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A Win for Public Health: California Halts Spraying of Toxic Pesticides


For decades, the California Department of Food and Agriculture’s (CDFA) aggressive spraying of toxic pesticides – including on schools, parks, and lawns and near organic farms – drew fierce criticism from public health, conservation, citizen, and food-safety groups.

In 2007, CDFA instituted an aerial spray program in an attempt to eradicate the light brown apple moth, bombarding Northern California communities with synthetic pheromones of an undisclosed composition. Airplanes flying in grid patterns sprayed houses, schools, workplaces, and parks. Although intensive public outcry forced the agency to cancel the project, an unknown number of Californians were exposed to toxic pesticides to eradicate a moth that CFDA has since admitted cannot be linked to any demonstrable harm to public health or agriculture.

In response to the scandal, the California State Assembly passed A.B. 2763 in 2008 requiring CFDA to compile a comprehensive list of potential and future invasive species and outline a range of approaches for dealing with them. CDFA seized the opportunity to draft an expansive “Plant Pest Prevention and Management Program” (PEIR) that included a large number of possible pesticide programs that would be categorically excluded from any environmental review under the California Environmental Quality Act (CEQA). In this way, PEIR allowed CDFA to avoid completing future environmental reviews that help identify any significant impact a proposed action might have on the environment and public health of local communities. The PIER also eliminated the mandate to solicit public input on individual pest programs.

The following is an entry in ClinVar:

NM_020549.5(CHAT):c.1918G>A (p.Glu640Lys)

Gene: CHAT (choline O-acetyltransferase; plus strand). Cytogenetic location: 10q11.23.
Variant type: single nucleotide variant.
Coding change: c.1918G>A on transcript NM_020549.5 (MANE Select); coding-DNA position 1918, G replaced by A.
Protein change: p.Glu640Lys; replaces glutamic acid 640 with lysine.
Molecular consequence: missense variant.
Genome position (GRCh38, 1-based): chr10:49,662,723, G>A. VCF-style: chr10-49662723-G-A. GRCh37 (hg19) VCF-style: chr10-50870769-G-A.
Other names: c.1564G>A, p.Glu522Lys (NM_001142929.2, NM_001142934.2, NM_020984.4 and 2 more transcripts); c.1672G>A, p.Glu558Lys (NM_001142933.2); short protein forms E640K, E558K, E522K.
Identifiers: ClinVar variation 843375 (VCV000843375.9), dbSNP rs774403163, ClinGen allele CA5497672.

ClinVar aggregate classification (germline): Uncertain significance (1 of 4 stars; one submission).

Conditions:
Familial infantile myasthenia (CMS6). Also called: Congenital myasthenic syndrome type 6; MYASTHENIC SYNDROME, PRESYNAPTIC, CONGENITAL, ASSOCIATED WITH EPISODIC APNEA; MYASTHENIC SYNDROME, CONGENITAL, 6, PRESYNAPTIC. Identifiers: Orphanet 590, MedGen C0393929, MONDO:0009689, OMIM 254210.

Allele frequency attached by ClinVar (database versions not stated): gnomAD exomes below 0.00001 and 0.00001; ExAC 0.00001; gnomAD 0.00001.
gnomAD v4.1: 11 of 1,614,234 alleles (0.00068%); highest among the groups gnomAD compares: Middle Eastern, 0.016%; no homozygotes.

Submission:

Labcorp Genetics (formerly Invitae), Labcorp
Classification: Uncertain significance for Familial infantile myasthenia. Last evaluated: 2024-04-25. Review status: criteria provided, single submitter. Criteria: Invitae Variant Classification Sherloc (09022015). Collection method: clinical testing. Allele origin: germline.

In total, the program gave CFDA broad license to spray some 79 pesticides, many of which are known to cause cancer and birth defects. The 79 chemicals approved in CFDA’s program included bee-toxic neonicotinoids (“neonics”); the chemical warfare gas chloropicrin, which is banned in Europe; methyl bromide, an ozone depleter with five times the global warming potential of carbon dioxide; and chloropyrifos which threatens 97 percent of endangered wildlife.

CDFA’s aggressive application of neonics was particularly troubling. The world’s most widely used class of insecticide, neonics are thought to be harmless to humans but attack bugs’ central nervous systems and hinder birds’ navigation abilities.

Implementation of CFDA’s dangerous plan in 2008 only intensified agency’s aggressive use of pesticides Between 2008 and 2014, CFDA estimates it sprayed some 400,000 pounds of toxic pesticides using so-called “emergency declarations” that exempted the agency from providing public notice or completing an environmental review.

In the following four years, another 1,000 pesticide treatments were carried out. The program allowed fumigation, ground and aerial spray, and other application methods on public lands, schools, parks, and in residential neighborhoods.

In response, the City of Berkeley and 11 public health, environmental, citizen, and food safety groups sued, alleging that in CDFA’s use of toxic pesticides, the state of California failed in its duty to protect human health, the environment, and the state’s organic agriculture.